AirLogix provides patients with the knowledge they need to manage their health cost-effectively.

AirLogix provides patients with the knowledge they need to manage their health cost-effectively.

Many victims of chronic illness do not learn how to properly manage their disease simply because they are overwhelmed by it. That is where disease management programs play a crucial role—a role that can mean the difference between life and death.

The concept of disease management has been around for more than a decade, according to Susan Riley Earl, CEO of Dallas-based AirLogix. Disease management programs can range from simple mailings of educational materials to more all-inclusive services where staff members go into patients’ homes and educate them in their own environment.

AirLogix has been specializing in chronic disease and health management since 1994 and provides the full spectrum of disease management services. The company’s particular focus is on chronic obstructive pulmonary disease (COPD) and asthma, a respiratory disease that affects 17.3 million people in America and is steadily on the rise. There are more than 5,600 asthma deaths reported each year and more than 1 million hospitalizations annually. Those figures are especially appalling considering that asthma can be reversible, Earl says.

“In many people asthma is chronic, but in other cases where the triggers are eliminated, the patient may not continue to have the problem. And children sometimes simply grow out of being symptomatic,” she says.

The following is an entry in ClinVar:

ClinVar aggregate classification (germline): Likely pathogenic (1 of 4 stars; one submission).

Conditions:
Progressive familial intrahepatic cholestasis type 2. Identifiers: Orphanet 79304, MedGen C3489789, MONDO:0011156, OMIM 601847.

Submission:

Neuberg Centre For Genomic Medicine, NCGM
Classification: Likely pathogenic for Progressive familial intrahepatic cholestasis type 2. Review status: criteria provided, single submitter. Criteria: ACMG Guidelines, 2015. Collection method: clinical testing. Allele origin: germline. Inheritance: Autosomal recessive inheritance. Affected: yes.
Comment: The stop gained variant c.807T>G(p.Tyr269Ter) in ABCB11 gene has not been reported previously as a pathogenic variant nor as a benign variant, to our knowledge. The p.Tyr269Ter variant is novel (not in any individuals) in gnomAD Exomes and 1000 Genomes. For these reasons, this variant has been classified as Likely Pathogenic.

“AirLogix has targeted asthma because of the sheer numbers suffering from the disease and the large portion of those that are children,” she says. Asthma is the most common chronic disease of childhood, affecting 5.3 million children under age 18.

“Kids as well as adults can manage their asthma, and we want to make kids healthy,” she says. “There are a tremendous number of work days and school days lost due to asthma. That has an impact on society. Schools are paid according to the number of kids who show up daily. Though those are soft costs, they are also real costs.”

In fact, health care costs associated with asthma are estimated at more than $7.5 billion annually, with another $1 billion in lost productivity. Asthma results in 100 million days of restricted activity and more than 10 million missed school days each year.

AirLogix hopes to decrease utilization of emergency and urgent care facilities, number of hospitalizations and length of stay, and overall chronic disease-related costs with its Asthma Health Management Program. The program incorporates interrelated components of several other clinical publications, with the primary foundation being “Guidelines for the Diagnosis and Management of Asthma,” published by the National Institutes of Health. AirLogix’s asthma management educational materials won the 1998 National Health Information Award from the Health Information Resource Center. 

“We believe a coordinated, proactive, disease-specific approach to these health concerns can accomplish improved quality of life while reducing health care costs,” Earl says. 

The asthma program focuses on self-care therapies, education, and support for quality of life improvements, as well as ways to reduce complications and exacerbations, which can result in health care utilization.